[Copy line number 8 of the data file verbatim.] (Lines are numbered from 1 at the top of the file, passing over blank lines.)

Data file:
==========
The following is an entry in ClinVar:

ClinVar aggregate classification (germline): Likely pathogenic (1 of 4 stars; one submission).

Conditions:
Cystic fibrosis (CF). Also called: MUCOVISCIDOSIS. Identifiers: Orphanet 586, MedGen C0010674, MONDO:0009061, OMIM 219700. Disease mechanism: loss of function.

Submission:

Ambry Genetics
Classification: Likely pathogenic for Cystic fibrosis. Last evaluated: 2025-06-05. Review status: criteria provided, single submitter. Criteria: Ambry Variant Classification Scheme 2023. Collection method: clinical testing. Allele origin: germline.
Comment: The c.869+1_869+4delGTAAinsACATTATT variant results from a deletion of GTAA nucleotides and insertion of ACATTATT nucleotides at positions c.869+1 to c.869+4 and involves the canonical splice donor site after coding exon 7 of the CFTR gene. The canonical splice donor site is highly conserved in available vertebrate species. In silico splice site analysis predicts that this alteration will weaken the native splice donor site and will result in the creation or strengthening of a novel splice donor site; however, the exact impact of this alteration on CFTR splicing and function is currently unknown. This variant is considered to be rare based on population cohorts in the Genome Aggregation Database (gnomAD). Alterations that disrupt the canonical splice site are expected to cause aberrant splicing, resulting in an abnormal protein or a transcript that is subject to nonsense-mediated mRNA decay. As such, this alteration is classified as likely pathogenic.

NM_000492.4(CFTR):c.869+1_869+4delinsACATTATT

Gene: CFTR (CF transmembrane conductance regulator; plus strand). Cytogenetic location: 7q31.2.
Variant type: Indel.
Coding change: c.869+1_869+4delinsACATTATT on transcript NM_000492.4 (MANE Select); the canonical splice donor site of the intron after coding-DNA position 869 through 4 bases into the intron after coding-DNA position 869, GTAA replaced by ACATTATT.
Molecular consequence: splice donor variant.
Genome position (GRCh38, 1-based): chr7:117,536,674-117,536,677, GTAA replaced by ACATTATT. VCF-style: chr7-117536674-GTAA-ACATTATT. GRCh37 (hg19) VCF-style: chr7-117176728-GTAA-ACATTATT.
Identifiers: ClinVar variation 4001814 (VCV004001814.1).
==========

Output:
Comment: The c.869+1_869+4delGTAAinsACATTATT variant results from a deletion of GTAA nucleotides and insertion of ACATTATT nucleotides at positions c.869+1 to c.869+4 and involves the canonical splice donor site after coding exon 7 of the CFTR gene. The canonical splice donor site is highly conserved in available vertebrate species. In silico splice site analysis predicts that this alteration will weaken the native splice donor site and will result in the creation or strengthening of a novel splice donor site; however, the exact impact of this alteration on CFTR splicing and function is currently unknown. This variant is considered to be rare based on population cohorts in the Genome Aggregation Database (gnomAD). Alterations that disrupt the canonical splice site are expected to cause aberrant splicing, resulting in an abnormal protein or a transcript that is subject to nonsense-mediated mRNA decay. As such, this alteration is classified as likely pathogenic.